NOAA scientists are free to present viewpoints, for example about policy or management matters, that extend beyond their scientific findings to incorporate their expert or personal opinions, but in doing so they must make clear that they are presenting their individual opinions- not the views of the Department of Commerce or NOAA.

Policies don’t necessarily change practices

So how is this new USDA policy working now that it has been in effect for a few years? We know from past UCS work that policies don’t always match practices. Agencies can have great agency culture that protects scientists without relying on a policy. And on the other hand, agencies can have wonderful policies in place that simply aren’t implemented. The only way to know is to hear from scientists inside the agency.

In 2012, the Union of Concerned Scientists conducted a survey of federal scientists within its Science Network. Though not comprehensive in nature, the survey yielded some interesting anecdotes suggesting that USDA scientific integrity and communications policies may not be living up to their intentions.

“The policies are written so vaguely that the [USDA] can and does suppress papers that may be inconvenient for other government agencies and industry.” — Anonymous USDA scientist, 2012

“ ‘Loose lips sink ships’ appears to be management’s motivation.” — Anonymous USDA scientist on the agency’s social media policy, 2012

To be fair, this survey did not account for the 2013 updates to the USDA policy. What do we know about how the policy is being implemented currently? We can look to more recent cases for that.

Is the USDA muzzling scientists?

As reported in the Washington Post and elsewhere, former USDA scientist Jonathan Lundgren, who recently left the agency, has filed as a whistleblower, claiming the USDA suppressed his research, which focuses on pesticide use and its impacts. Lundgren was a Senior Research Entomologist and Lab Supervisor for the USDA Agriculture Research Service. Among other complaints, Lundgren says that USDA disciplined him in retaliation for speaking publicly about his research and has stifled his ability to publish and talk to the media. When USDA dismissed his complaint, Lundgren appealed. In response, an internal Scientific Integrity Review Panel was convened and concluded that “the allegation was unsubstantiated and there was not a preponderance of evidence to establish that the USDA [scientific integrity policy] was violated.” Then in February, the USDA Inspector General Phyllis Fong announced that she would be opening an investigation into the high volume of allegations around scientific integrity the department has been seeing, including Lundgren’s case.

Figure 2a from the USDA Scientific Integrity Handbook outlines the procedure that should be followed to resolve allegations around scientific integrity and scientific misconduct.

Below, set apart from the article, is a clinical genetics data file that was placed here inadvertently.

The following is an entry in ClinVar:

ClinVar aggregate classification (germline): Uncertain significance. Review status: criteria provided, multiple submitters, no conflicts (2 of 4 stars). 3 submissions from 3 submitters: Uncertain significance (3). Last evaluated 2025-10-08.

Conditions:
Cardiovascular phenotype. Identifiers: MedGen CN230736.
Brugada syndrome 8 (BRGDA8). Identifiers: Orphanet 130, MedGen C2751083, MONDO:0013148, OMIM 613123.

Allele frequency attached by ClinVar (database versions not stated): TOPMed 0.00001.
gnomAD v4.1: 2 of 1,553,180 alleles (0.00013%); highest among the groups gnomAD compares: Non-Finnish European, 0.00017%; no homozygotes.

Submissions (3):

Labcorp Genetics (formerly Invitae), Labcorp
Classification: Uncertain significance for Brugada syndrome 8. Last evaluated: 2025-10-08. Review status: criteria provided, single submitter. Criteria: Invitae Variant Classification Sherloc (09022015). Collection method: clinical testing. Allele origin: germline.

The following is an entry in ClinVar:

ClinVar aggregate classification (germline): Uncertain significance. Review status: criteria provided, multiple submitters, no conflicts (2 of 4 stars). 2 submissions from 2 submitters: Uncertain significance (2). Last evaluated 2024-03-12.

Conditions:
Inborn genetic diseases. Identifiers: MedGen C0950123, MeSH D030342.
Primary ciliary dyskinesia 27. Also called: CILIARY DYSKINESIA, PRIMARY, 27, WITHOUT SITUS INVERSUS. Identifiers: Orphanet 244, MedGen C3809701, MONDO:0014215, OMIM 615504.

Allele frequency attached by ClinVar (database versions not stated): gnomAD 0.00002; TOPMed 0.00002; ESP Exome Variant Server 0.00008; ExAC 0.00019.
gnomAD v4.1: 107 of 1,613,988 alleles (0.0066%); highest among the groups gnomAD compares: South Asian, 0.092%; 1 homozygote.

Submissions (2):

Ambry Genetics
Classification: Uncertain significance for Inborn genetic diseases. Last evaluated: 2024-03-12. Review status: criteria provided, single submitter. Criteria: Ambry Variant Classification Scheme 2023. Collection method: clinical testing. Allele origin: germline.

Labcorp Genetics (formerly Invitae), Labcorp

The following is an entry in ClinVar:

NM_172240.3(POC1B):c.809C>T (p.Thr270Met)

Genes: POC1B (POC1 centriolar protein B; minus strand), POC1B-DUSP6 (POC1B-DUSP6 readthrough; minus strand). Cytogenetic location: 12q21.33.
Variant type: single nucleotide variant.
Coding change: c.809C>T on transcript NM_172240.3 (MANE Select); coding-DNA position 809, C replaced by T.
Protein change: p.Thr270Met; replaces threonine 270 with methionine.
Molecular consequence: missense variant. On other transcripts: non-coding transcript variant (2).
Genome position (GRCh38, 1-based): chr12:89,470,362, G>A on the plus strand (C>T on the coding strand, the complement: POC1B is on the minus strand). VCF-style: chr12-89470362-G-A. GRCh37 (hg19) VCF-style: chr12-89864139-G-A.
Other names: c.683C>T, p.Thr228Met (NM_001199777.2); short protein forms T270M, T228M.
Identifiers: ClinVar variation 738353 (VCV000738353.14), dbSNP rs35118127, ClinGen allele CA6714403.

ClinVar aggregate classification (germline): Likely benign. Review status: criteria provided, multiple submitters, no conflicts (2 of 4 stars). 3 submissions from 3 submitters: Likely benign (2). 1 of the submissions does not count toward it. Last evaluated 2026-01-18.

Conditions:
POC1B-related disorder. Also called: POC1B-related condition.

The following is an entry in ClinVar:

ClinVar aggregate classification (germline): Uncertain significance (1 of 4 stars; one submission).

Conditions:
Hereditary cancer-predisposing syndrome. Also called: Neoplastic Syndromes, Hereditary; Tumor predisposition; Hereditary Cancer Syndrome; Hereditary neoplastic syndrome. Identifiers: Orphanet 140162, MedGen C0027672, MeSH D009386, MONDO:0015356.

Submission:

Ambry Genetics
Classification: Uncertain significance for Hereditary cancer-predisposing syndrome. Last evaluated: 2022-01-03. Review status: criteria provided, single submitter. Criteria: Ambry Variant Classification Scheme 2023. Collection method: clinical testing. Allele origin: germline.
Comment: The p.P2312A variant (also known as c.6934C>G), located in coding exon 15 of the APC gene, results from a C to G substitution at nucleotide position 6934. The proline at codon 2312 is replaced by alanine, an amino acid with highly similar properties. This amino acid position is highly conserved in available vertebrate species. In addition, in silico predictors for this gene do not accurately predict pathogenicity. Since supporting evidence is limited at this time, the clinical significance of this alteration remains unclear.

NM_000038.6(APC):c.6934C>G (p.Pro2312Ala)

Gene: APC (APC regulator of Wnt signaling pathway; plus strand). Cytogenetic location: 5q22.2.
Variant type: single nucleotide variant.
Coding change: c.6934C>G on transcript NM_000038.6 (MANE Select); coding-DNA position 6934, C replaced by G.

Figure 2a from the USDA Scientific Integrity Handbook outlines the procedure that should be followed to resolve allegations around scientific integrity and scientific misconduct.

Without getting into the details of the allegations, its worth looking at the degree to which the USDA scientific integrity policy is or isn’t equipped to address these kinds of issues. For one, the lack of clear guidance on if and how employees might express their personal views leaves scientists like Lundgren vulnerable if they choose to speak about research that might have policy implications or otherwise be controversial. The provision that “scientists should refrain from making statements that could be construed as being judgments of … USDA” casts a fairly wide net under which the agency could claim scientists acted inappropriately.

Second, Lundgren’s case shows that the department hadn’t fully developed how it would handle scientific integrity accusations and appeals. Interestingly, the USDA scientific integrity policy update did add a provision on protection of whistleblowers and did add significant language on how such policies would be carried out. Note the above figure from the USDA Scientific Integrity Policy Handbook. But it appears some of this procedural language hasn’t been fully implemented, at least in Lundgren’s case.

PEER also finds shortcomings in the policy. The group filed a petition for rulemaking at the agency asking it to revise its scientific integrity policy to include more clarity on handling scientific misconduct cases.

Changing agency culture

Regardless of how Lundgren’s case evolves, it highlights an important challenge at the USDA: How do you clearly and consistently implement a policy through a large and geographically dispersed agency? My past analysis of scientific integrity across the government suggests that these agencies may have more difficulty with policy implementation than those that are more centralized.

This case also reminds us that policies are easier to change than culture. Agencies can improve their policies on paper, but the work doesn’t stop there. Agencies need to take steps to facilitate a change in practices across the agency to ensure they are consistent with the new policy. Agency leadership must make clear to employees that scientific integrity is valued and that the agency takes the policy seriously. If this type of positive reinforcement isn’t consistently applied, employees are apt to forget or revert back to practices under past administrations when scientific integrity wasn’t a priority.

The Obama Administration has made strides in promoting the importance of scientific integrity across the government, but we still have a ways to go before the scientific integrity policies are effectively implemented at the USDA and elsewhere.